Spindletop-Gladys City Boomtown Museum

By: Troy B. Gray

Type: General Entry

Published: October 23, 2016

Updated: October 20, 2016

The Spindletop-Gladys City Boomtown Museum opened in 1976 and is administered by Lamar University in Beaumont, Texas. The museum commemorates the discovery of oil by Capt. Anthony Lucas and the Hamill brothers on January 10, 1901, at Spindletop Hill near Beaumont. The buildings at the museum are recreations of the structures that were at the original Gladys City and near Spindletop Hill. The boomtown museum was a result of years of planning, fundraising, and research.

In 1940 Beaumont citizens, anticipating the golden anniversary of the discovery of oil at Spindletop, organized the Lucas Gusher Monument Association. They erected a granite obelisk and placed it at the original drilling site. Due to years of extracting oil and sulphur, the monument became unstable and was moved in 1955. Plans to build a visitors center to sell souvenirs near the monument never came to fruition. With help from Lamar University professor William Seale, citizens and oil industry leaders began work on an actual museum in the late 1960s. Sun Oil Company donated a building, and a museum opened in 1971.

In 1975, as the United States Bicentennial and the seventy-fifth anniversary of the gusher approached, old plans to rebuild a boomtown were brought out again. Sun Oil Company donated the land, and a community fundraising effort began, which involved the city of Beaumont, Beaumont Bicenntennial Commission, Beaumont Chamber of Commerce, and many private organizations. Craft and bake sales were held, and employees of industrial plants were encouraged to buy shares in the project. Calvin Smith was hired as its first director to carry out the vision. He proposed the construction of fourteen buildings to assemble a “representative recreation of the main establishments in operation during the boomtown” days of Gladys City, and he curated photographs, documents, and artifacts to exhibit in the buildings. The buildings included Waukenshaw Steelworks Company; a barbershop; R.C. Grinnell’s Log Cabin Saloon; Guffey, Texas, post office; A.L.Gibson’s Dry Goods Store; a general store and living quarters; Beaumont Oil Exchange; Edgerton’s Photography Studio; Gladys City Drug Store; Gladys City Oil, Gas & Manufacturing Company; Nelson & White, Engineers; Southern Carriage Works; and Broussard’s Livery Stable. Another structure (T. A. Lamb & Son, Printers), not part of the original design, opened in October 2012.

Calvin Smith’s goal was to choose examples of the buildings used by the people of the boomtowns for all aspects of daily life. The workers, of course, needed places to eat, sleep, and have fun. He used C.B. Hice’s 1903 Spindle Top Directory and Guide as a resource to provide actual names and locations of businesses for the Gladys City recreation. The complex also has four derricks, one of which gushes water as high as the original gusher.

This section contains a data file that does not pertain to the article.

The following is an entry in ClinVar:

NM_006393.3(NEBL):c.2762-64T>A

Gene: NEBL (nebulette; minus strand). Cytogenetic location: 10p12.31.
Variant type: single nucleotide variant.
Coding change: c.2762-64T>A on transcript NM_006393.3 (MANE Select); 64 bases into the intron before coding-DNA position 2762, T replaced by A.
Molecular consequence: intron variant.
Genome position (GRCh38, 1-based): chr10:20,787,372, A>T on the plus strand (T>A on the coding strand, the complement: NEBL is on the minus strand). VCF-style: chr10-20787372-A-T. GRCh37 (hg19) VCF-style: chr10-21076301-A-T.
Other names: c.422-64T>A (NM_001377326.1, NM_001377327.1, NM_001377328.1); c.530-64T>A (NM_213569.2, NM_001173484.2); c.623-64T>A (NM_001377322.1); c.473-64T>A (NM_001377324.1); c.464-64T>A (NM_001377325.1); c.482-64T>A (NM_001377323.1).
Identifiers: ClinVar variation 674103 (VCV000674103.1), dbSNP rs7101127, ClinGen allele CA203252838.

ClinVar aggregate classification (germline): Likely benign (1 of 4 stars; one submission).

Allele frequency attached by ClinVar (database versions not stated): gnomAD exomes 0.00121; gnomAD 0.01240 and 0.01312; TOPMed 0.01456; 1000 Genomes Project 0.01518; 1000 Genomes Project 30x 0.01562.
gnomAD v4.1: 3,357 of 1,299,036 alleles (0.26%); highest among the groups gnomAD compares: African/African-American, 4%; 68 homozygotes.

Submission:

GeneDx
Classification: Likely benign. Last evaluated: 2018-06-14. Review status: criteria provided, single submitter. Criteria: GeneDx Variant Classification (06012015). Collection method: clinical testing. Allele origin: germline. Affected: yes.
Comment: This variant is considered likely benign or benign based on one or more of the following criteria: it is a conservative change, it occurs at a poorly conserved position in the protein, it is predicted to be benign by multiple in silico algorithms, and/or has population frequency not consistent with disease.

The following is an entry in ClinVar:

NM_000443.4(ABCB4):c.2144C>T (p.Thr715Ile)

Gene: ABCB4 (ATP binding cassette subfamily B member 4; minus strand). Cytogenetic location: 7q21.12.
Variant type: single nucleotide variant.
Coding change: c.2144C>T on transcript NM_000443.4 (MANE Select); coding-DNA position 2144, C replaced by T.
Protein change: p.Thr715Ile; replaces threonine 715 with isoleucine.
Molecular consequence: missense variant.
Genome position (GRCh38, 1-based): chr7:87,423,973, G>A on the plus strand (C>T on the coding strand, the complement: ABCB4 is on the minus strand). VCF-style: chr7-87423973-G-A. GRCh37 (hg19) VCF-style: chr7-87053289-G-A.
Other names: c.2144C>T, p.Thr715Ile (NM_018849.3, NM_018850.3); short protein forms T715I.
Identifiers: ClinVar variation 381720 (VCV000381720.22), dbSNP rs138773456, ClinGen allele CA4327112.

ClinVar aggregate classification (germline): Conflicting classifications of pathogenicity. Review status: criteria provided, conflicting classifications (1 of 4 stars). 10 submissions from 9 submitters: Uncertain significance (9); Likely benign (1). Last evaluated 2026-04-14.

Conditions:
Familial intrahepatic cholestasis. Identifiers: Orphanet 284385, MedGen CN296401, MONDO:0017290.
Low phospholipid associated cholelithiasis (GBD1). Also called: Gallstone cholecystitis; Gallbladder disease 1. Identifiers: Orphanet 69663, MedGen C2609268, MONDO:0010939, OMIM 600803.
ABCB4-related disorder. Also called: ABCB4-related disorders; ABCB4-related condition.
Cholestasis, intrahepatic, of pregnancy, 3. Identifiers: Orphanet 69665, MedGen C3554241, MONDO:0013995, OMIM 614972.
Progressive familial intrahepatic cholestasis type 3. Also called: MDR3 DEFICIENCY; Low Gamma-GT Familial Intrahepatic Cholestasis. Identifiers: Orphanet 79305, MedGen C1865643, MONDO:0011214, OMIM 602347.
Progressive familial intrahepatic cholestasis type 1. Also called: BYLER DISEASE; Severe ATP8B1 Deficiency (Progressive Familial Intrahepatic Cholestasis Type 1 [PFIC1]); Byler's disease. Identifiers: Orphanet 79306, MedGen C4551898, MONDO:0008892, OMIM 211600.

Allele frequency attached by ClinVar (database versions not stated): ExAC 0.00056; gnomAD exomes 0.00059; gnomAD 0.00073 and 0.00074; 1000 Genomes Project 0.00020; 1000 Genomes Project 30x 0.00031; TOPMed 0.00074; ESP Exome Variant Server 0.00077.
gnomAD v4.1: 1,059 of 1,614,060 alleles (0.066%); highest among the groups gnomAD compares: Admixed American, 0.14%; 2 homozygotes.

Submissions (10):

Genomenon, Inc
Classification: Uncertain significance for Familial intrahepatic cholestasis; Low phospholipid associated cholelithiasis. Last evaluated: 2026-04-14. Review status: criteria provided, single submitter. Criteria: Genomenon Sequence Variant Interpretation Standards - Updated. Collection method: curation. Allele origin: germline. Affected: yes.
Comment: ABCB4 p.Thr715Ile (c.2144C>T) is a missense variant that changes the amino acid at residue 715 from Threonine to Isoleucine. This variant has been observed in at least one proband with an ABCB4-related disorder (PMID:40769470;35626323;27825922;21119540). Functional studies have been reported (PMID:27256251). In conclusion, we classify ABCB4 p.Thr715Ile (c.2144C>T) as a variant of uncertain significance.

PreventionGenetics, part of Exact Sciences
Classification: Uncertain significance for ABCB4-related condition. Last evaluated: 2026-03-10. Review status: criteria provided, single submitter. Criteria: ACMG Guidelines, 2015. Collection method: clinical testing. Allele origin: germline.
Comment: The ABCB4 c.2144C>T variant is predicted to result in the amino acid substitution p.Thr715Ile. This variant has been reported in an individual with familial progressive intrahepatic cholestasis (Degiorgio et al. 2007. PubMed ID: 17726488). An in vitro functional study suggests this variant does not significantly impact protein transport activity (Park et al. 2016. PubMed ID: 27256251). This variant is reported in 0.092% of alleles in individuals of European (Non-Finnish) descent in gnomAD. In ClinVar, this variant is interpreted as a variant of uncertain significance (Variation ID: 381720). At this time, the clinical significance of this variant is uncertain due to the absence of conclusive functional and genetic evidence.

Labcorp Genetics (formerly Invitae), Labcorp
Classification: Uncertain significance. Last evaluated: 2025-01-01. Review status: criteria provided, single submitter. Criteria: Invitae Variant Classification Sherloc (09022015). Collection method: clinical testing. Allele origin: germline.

The boomtown, like the earlier museum, was given to Lamar University to operate. Gladys City officially opened on January 10, 1976. Additionally, a new Spindletop Museum opened in its own building, located several blocks from the Gladys City complex, on April 1, 1978.

The Spindletop-Gladys City Boomtown Museum has one full-time director, four part-time staff members, and an advisory council. The anniversary of the Lucas Gusher is held around January 10 each year. This event, the Drillers Reunion, brings people from all over Texas to see reenactments, crafts, games, and other activities. The centennial of the Lucas Gusher in 2001 brought thousands out to see the first gusher reenactment, a new visitor’s center, and Former President George H.W. Bush, who was the speaker for the day.

Beaumont Enterprise, October 10, 2016. Lamar University Press, January 21, 1977; March 31, 1978. Spindletop Gladys City Boomtown, Lamar University (http://www.lamar.edu/spindletop-gladys-city/), accessed October 13, 2016.

  • Museums, Libraries, and Archives
  • Museums
  • General History Museums
  • Oil and Gas Industry
  • Organizations
  • Professional Organizations

The following, adapted from the Chicago Manual of Style, 15th edition, is the preferred citation for this entry.

Troy B. Gray, “Spindletop-Gladys City Boomtown Museum,” Handbook of Texas Online, accessed July 01, 2022, https://www.tshaonline.org/handbook/entries/spindletop-gladys-city-boomtown-museum.

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October 23, 2016
October 20, 2016